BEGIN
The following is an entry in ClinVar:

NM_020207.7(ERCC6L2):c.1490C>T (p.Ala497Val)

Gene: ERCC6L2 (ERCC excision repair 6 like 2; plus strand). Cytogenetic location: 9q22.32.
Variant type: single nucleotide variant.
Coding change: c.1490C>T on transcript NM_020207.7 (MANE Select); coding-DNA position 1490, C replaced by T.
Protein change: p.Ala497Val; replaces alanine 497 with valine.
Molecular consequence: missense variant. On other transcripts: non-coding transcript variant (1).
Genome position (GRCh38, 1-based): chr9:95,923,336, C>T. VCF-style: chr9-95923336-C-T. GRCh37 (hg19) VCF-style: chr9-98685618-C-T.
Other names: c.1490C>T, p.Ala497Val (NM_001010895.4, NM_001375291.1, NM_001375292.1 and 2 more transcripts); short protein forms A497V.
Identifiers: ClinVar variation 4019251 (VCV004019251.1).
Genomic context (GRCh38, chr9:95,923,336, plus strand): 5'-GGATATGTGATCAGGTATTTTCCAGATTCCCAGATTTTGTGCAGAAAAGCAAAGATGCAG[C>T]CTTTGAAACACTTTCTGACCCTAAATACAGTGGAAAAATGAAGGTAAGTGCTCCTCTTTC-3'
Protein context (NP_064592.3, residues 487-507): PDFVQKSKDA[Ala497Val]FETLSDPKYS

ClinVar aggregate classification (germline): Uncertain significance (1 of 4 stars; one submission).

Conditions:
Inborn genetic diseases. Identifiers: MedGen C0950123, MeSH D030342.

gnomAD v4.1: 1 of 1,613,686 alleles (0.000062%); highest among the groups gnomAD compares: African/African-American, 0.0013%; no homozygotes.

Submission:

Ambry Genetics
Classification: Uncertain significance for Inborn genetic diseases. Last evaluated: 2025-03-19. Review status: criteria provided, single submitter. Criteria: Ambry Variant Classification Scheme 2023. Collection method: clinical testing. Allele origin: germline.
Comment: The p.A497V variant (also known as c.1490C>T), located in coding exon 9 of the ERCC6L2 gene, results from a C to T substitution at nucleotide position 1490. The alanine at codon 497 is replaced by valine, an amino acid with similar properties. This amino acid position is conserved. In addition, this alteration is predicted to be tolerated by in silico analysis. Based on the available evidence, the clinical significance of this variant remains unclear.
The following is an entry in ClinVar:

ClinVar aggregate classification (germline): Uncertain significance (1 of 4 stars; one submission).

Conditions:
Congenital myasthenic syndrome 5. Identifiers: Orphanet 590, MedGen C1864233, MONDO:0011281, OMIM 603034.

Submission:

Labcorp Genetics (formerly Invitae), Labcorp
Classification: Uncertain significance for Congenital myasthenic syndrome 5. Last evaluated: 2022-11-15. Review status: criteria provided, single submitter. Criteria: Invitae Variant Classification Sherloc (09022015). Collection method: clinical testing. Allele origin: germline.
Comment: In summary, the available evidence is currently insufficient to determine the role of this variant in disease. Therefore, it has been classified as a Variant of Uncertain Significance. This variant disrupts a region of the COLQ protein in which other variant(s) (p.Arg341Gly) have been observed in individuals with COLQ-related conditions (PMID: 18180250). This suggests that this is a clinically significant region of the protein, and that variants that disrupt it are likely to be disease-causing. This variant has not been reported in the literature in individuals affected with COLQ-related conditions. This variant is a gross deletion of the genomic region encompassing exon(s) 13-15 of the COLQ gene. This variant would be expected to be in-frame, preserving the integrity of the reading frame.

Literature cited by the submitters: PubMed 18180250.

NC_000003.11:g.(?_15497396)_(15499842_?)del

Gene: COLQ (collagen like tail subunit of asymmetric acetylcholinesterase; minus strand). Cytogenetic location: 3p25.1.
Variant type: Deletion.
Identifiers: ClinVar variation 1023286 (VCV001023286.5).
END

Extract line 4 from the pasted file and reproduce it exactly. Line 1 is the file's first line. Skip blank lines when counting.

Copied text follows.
Variant type: single nucleotide variant.